The Swedish choral conductor Eric Ericson is awarded the 1997 Polar Music Prize for pioneering achievements as a conductor, teacher, artistic originator and inspirer in Swedish and international choral music.

Conducting Orphei Drängar in 2011
Chapter: Growing up

Growing up

Eric Ericson was born in 1918 and grew up in Visby on the island of Gotland in the Baltic Sea. His father was the reverend of a local church community and became Ericson’s automatic link with church services, which awakened his interest in music. Through a devoted choir music teacher at school, Ericson entered the cathedral’s boys choir. His higher musical education would then be very broad based. He started at the Royal Academy of Music in Stockholm (1941-1943) and continued at Basel’s Schola Cantorum during World War II. Additional studies in England, America, and Germany preceded his appointment as cantor in Jakobskyrkan in Stockholm in 1949. In 1953, he was made a professor at Stockholm Conservatory.

Visby, capital of the isle of Gotland, in 1928. The medieval wall around the city is part of UNESCO's world heritage. (Photo: Swedish National Heritage Board/Wikimedia Commons)
Schola Cantorum Basiliensis in Basel, Switzerland (Photo: Mattes/Wikimedia Commons)
Jakobskyrkan, in the centre of Stockholm (Photo: Larske/Wikimedia Commons)
Chapter: Choral music

Choral music

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Source: Joesvendsen/Wikimedia Commons

A choir is a musical ensemble of singers. It is perhaps the oldest and most widespread type of musical performance as a group. Choral music is unison or polyphonic, each harmony consists of several persons. Strictly speaking, the typical four-part setting of a chorale, in which the sopranos sing the melody along with three lower voices, is known as a chorale harmonization.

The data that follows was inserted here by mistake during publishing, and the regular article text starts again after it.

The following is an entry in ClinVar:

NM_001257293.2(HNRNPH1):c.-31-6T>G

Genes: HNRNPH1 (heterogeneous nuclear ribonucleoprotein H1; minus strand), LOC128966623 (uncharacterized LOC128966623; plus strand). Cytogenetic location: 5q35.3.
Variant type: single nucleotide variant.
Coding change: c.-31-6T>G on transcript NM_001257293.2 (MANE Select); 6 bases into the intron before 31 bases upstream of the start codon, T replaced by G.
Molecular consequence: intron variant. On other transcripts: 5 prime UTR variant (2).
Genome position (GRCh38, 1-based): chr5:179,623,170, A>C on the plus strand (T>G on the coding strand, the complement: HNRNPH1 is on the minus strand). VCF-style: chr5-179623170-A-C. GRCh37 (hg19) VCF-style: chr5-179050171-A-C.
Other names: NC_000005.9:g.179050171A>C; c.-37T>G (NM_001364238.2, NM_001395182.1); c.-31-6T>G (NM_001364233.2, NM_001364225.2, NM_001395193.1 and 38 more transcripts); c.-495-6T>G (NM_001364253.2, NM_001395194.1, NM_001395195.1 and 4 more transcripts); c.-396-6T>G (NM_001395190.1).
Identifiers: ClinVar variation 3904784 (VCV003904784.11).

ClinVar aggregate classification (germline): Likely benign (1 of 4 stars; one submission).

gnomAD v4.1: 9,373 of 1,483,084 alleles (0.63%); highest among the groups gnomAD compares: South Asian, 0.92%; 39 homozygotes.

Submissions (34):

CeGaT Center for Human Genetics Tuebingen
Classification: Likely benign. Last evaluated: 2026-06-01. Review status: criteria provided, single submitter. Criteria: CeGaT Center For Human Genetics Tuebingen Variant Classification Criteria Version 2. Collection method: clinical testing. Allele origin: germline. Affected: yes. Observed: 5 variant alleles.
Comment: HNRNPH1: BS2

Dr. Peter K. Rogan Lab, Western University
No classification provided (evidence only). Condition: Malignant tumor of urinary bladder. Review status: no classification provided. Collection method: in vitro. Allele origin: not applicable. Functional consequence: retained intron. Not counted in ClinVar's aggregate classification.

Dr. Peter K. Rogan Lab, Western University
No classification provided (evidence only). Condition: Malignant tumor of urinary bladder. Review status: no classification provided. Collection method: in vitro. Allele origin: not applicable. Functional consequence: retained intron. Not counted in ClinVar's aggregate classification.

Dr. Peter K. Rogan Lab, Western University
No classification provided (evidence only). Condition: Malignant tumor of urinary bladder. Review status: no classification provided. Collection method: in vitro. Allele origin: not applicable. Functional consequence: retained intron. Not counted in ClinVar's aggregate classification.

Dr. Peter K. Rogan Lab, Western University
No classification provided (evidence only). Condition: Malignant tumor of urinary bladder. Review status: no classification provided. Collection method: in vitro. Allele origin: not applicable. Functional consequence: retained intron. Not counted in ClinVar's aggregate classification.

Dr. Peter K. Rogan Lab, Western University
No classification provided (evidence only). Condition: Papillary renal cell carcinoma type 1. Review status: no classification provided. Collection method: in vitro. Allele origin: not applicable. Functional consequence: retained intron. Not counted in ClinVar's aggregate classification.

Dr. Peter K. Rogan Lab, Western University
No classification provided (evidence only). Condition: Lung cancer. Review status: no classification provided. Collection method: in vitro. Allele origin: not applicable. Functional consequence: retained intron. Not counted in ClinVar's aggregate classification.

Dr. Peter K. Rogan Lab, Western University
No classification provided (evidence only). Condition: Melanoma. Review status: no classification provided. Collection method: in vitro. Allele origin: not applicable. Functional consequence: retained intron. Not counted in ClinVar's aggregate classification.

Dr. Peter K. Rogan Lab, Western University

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Stockholm Academic Male Chorus giving a concert on the 6th of June. Sweden’s National Day, 2007. (Photo: Johan Svenungsson)

As an art form the choir is unique, partly because it is a grand musical experience both to listen to as well as to participate in. Sweden is a leading choir nation with over half a million practitioners.

Eric Ericson's Chamber Choir in 2012 (Photo: EEKK, Photo: Jan-Olav Wedin)

Eric Ericson founded the Eric Ericson Chamber Choir (Kammarkören) already in 1945. The choir has taken a central place both on the Swedish and International choir music scenes. Its founder’s great interest to constantly find new music and new works makes the choir’s repertoire very wide: from Renaissance music to the latest avant-garde. The choir is at the very top of professional ensembles, and has received numerous awards such as the Deutsche Schallplattenpreis and the Dutch Edison Award. EEKK annually conducts several foreign tours and has appeared extensively throughout Europe, the USA and Canada. The choir has made numerous recordings of a cappella repertoire and is found in many record company catalogs.

Radiokören, The Swedish National Radio Choir at the Polar Music Prize ceremony in 1997
Fredrik Malmberg, conductor of EEKK since 2012 (Photo: Johan Ljungström)
The Chamber Choir at the Polar Music Prize ceremony 1994 conducted by Eric Ericson
The Eric Ericson Chamber Choir recordings

The Eric Ericson Chamber Choir

The EEKK has taken a central place both on the Swedish and International choir music scene. Its founder’s great interest to constantly find new music and new works makes the choir’s repertoire very wide: from Renaissance music to the latest avant-garde. The Choir is at the very top of professional ensembles, and has received numerous awards such as theDeutsche Schallplattenpreis and the Dutch Edison Award. EEKK annually conducts several foreign tours and has appeared extensively throughout Europe, the USA and Canada. The choir has made numerous recordings of a cappella repertoire and is found in many record company catalogs. In addition to the extensive a cappella works, EEKK continuously collaborates with the Royal Philharmonic Orchestra, Swedish Radio Symphony Orchestra and with the Drottningholm Baroque Ensemble with which the choir has toured and made ​​recordings of Bach’s Mass in B minor, Christmas Oratorio, St. John Passion and Matthew Passion.